Use this URL to cite or link to this record in EThOS: http://ethos.bl.uk/OrderDetails.do?uin=uk.bl.ethos.544217
Title: Assessment of single phase SRM converters for low power applications
Author: Ayob, Afida
Awarding Body: Newcastle University
Current Institution: University of Newcastle upon Tyne
Date of Award: 2011
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Abstract:
The switched reluctance machine (SRM) is the least expensive machine to produce yet is very reliable. The drive system for an SRM has to be designed so that there is integration between the machine and the converter-controller configuration. This thesis represents a study relating to power electronic converters for single-phase switched reluctance machine drives with emphasis on the cost of implication of the converters. The study of the converters results in the proposal of a new converter concept based on minimising the cost contribution of the dc link capacitor. By reducing the size of the capacitor, smaller and lighter SP-SRM drive is achieved. A detailed analysis and simulation of the proposed converter has been conducted and enabled a design guideline for the proposed converter to be laid out. A model of the SRM with hysteresis controller is developed. Consequently, components have to be chosen carefully to minimise voltage dip, component stress, and energy loss from the freewheeling resistor. To verify the operation of the new converter, tests were conducted on an experimental rig. The proposed converter has the ability to supply double the peak supply of voltage to the machine winding. In addition, the arrangement of the capacitors and diodes in the voltage multiplier means that positive and negative voltage rails can be supplied to the machine, which is very useful in an SP-SRM drive. The high voltage allows the fast magnetisation of the windings and enables the machine to achieve potentially high speed. Through the arrangements of the capacitors and diodes, the converter is able to handle recovered energy form the windings.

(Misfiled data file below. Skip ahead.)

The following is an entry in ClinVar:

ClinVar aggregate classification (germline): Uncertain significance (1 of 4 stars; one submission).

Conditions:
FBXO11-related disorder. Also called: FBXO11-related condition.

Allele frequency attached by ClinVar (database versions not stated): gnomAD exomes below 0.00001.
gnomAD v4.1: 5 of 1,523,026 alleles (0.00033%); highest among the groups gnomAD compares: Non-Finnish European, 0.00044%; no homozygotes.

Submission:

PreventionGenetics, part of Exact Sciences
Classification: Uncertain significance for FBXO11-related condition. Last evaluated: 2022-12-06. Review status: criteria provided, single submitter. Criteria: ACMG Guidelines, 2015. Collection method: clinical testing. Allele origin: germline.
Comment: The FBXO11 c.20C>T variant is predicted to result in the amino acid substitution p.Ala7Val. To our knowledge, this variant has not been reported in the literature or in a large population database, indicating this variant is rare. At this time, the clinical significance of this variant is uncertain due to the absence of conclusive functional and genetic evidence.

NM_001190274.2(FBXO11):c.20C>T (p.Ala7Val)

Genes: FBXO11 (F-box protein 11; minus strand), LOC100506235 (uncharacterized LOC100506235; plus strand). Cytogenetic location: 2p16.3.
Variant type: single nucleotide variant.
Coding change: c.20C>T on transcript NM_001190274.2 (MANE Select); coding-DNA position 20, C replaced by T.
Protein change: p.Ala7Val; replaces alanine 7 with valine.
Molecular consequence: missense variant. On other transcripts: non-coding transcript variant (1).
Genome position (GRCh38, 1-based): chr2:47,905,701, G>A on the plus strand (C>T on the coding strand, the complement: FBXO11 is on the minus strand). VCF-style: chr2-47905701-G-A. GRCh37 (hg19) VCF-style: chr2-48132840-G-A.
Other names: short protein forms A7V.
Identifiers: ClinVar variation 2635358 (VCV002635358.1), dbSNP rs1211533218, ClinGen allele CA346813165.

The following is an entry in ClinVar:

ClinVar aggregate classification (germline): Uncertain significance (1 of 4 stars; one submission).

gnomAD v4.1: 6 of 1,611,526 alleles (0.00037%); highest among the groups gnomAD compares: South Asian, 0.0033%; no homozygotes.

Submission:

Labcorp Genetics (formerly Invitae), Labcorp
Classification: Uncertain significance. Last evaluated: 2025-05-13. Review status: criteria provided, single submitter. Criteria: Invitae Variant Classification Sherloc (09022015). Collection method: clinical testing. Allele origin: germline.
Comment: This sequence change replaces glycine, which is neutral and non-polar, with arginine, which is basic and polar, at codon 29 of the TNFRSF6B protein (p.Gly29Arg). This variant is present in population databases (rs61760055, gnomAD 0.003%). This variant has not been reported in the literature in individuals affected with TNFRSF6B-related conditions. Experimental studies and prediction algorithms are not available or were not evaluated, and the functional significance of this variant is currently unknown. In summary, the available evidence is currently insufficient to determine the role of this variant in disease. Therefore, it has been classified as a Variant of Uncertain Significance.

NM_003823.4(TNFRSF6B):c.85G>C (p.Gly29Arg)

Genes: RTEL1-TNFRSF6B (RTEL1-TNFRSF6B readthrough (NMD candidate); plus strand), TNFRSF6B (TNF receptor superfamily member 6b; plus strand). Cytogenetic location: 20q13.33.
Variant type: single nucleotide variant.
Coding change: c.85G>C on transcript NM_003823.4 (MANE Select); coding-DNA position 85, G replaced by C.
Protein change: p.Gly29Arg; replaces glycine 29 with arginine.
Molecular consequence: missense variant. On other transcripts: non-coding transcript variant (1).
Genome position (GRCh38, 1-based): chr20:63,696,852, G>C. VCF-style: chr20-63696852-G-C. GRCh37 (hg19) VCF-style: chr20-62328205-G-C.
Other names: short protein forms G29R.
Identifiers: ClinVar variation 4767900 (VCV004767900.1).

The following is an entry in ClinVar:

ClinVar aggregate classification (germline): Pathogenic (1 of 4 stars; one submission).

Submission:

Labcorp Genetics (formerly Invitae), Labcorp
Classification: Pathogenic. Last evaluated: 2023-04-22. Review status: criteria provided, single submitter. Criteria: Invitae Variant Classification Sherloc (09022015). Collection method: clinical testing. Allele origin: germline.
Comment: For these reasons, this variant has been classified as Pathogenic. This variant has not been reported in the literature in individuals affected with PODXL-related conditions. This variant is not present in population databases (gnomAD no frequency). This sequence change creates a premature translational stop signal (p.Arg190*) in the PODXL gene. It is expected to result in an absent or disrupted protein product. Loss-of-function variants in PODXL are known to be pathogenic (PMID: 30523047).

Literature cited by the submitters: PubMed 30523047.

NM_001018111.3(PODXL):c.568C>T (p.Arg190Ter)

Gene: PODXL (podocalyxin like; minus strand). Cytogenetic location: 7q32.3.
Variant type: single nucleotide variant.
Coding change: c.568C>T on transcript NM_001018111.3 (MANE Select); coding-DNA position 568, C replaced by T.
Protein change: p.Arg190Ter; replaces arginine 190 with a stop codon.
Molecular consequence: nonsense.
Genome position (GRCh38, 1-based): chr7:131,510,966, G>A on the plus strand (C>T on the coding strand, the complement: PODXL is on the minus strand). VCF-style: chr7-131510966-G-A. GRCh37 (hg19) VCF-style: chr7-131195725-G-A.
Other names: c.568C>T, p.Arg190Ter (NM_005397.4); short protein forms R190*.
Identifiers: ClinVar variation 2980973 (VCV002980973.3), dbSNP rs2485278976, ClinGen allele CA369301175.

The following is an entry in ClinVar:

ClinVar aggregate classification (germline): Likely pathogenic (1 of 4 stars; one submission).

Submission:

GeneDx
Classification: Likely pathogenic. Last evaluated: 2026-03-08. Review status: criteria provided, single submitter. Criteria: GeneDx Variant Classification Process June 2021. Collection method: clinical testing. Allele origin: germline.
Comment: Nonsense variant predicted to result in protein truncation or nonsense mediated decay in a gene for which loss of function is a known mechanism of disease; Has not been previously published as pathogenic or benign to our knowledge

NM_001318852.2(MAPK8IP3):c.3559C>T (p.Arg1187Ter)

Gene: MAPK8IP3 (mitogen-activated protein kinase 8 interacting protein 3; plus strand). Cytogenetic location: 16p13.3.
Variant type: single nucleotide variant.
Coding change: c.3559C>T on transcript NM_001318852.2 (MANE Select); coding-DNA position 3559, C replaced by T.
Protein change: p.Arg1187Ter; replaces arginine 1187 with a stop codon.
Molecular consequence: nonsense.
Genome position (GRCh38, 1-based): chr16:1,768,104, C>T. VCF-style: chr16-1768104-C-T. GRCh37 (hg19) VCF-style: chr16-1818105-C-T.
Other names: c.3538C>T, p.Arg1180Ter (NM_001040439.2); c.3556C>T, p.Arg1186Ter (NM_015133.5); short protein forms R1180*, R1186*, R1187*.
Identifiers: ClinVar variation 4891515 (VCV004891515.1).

Supervisor: Not available Sponsor: Not available
Qualification Name: Thesis (Ph.D.) Qualification Level: Doctoral
EThOS ID: uk.bl.ethos.544217  DOI: Not available
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